Speaking to Turkish journalists at the end of last week, he said, “There are things which very much anger me,” according to Tuesday's daily Tagesspiegel.
He said a German charity was working with a town administration assigning infrastructure project funding – mentioning sewerage system projects as examples - and that money was in this way being funnelled to the PKK.
He said the Turkish government had been watching transactions and had informed the German authorities of their concerns, but to no avail.
On Monday Erdogan repeated his claims, although he did not name the charities he was implicating.
According to Tagesspiegel,the Turkish newspaper Millyet reported Erdogan was likely referring to one of two German organisations involved in reorganising and modernising rubbish removal and sewerage systems across the country, including the Kurdish eastern regions.
Germans have helped modernise the sewerage system of Diyarbakir city, the unofficial Kurdish capital, where €45 million was spent on the project.
“Sadly the German charities have long been active with similar things,” said Erdogan.
The German foreign office noted that the PKK was classified as a terrorist group by the European Union and said that any suggestion of improper activity would be investigated.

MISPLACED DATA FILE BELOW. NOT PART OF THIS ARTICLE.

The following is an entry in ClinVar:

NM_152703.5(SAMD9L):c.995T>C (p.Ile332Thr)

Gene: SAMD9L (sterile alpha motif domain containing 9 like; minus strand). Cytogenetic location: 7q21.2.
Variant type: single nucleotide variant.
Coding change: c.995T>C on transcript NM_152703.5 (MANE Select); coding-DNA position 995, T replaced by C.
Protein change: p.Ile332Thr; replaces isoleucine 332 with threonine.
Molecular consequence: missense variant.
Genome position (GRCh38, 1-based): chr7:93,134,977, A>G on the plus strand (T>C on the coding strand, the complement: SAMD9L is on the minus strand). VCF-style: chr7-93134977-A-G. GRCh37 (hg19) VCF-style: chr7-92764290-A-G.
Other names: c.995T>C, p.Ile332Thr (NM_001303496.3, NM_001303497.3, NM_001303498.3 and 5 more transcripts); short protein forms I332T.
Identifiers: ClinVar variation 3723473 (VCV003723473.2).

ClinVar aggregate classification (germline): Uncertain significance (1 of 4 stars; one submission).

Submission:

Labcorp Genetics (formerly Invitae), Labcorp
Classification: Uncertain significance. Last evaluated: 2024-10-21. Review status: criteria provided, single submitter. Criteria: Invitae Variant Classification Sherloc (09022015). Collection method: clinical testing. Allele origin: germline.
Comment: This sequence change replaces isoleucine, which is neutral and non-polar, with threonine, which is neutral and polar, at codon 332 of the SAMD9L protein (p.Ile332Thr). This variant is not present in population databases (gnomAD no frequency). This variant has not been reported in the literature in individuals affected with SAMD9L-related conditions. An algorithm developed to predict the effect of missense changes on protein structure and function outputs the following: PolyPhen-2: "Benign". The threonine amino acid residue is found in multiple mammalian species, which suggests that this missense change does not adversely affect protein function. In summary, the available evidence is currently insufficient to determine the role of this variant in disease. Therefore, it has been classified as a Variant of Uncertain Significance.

The Tagesspiegel suggested that the allegations could have been made in connection with investigations recently launched by Turkish authorities against Erdogan's own party, the AKP, that it had been profiting from Germany money spent in Turkey.
He has now brought the reputation of two other major Turkish political parties into question – they administer a number of the areas where he said questionable activities had been taking place.
German charity workers were hauled before a Turkish court nine years ago accused of espionage.
The Konrad Adenauer, Ebert, Friedrich Naumann and Heinrich Böll foundations, all linked to German political parties, were accused of having formed a secret pact to destroy the Turkish state.
The trial ended with the charges being dismissed, but such conspiracy theories still have some currency in Turkey.